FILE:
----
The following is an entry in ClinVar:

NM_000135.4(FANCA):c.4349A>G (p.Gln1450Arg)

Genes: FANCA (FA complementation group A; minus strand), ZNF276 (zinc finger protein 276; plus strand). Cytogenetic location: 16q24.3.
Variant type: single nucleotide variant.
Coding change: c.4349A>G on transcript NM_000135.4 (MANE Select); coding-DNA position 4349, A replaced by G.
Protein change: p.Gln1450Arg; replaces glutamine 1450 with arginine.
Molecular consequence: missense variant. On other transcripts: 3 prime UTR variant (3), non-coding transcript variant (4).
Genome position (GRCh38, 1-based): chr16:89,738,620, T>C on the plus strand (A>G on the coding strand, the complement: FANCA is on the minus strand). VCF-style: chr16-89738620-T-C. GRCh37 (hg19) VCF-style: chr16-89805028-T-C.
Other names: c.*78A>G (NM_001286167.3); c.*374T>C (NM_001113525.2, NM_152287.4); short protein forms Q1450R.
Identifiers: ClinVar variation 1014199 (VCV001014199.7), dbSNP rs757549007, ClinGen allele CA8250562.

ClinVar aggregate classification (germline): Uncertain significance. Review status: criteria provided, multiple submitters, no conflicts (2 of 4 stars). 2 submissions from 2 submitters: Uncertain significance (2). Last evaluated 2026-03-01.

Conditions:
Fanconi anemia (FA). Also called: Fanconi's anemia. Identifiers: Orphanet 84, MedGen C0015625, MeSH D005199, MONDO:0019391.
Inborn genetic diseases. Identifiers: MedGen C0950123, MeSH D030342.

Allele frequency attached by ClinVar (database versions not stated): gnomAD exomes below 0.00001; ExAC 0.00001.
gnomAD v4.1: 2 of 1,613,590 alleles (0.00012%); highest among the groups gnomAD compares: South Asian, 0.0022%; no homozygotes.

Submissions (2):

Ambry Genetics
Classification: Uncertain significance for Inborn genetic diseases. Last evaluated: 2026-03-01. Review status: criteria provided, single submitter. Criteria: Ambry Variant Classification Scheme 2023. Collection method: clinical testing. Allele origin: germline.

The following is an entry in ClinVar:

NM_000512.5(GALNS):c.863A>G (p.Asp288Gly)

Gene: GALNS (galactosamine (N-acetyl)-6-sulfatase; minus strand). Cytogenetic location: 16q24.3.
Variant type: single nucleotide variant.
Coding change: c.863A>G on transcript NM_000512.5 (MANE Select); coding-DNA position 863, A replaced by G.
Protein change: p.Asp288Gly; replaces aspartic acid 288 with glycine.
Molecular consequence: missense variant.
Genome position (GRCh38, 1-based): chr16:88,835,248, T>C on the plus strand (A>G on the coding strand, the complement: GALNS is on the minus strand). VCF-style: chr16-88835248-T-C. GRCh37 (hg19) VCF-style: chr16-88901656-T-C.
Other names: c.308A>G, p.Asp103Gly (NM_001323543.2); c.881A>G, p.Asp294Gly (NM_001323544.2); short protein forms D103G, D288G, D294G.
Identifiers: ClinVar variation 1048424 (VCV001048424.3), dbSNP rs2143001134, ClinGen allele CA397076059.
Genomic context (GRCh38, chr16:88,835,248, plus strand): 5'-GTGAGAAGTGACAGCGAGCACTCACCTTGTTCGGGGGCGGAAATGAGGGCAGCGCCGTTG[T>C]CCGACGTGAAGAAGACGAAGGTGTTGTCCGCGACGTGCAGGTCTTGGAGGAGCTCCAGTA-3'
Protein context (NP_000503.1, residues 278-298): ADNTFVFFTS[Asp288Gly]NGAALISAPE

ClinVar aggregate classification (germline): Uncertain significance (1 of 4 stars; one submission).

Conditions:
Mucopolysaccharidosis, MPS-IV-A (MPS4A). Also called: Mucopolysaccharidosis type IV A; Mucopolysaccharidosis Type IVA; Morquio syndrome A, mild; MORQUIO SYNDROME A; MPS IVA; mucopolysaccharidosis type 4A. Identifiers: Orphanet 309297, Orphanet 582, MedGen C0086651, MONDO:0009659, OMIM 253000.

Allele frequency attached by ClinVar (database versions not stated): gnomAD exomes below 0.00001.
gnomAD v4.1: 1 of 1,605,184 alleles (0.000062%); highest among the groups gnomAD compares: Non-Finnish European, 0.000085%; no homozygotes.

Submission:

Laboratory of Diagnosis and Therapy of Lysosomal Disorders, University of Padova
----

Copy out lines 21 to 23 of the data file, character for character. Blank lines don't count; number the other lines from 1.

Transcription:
NM_000512.5(GALNS):c.863A>G (p.Asp288Gly)

Gene: GALNS (galactosamine (N-acetyl)-6-sulfatase; minus strand). Cytogenetic location: 16q24.3.
Variant type: single nucleotide variant.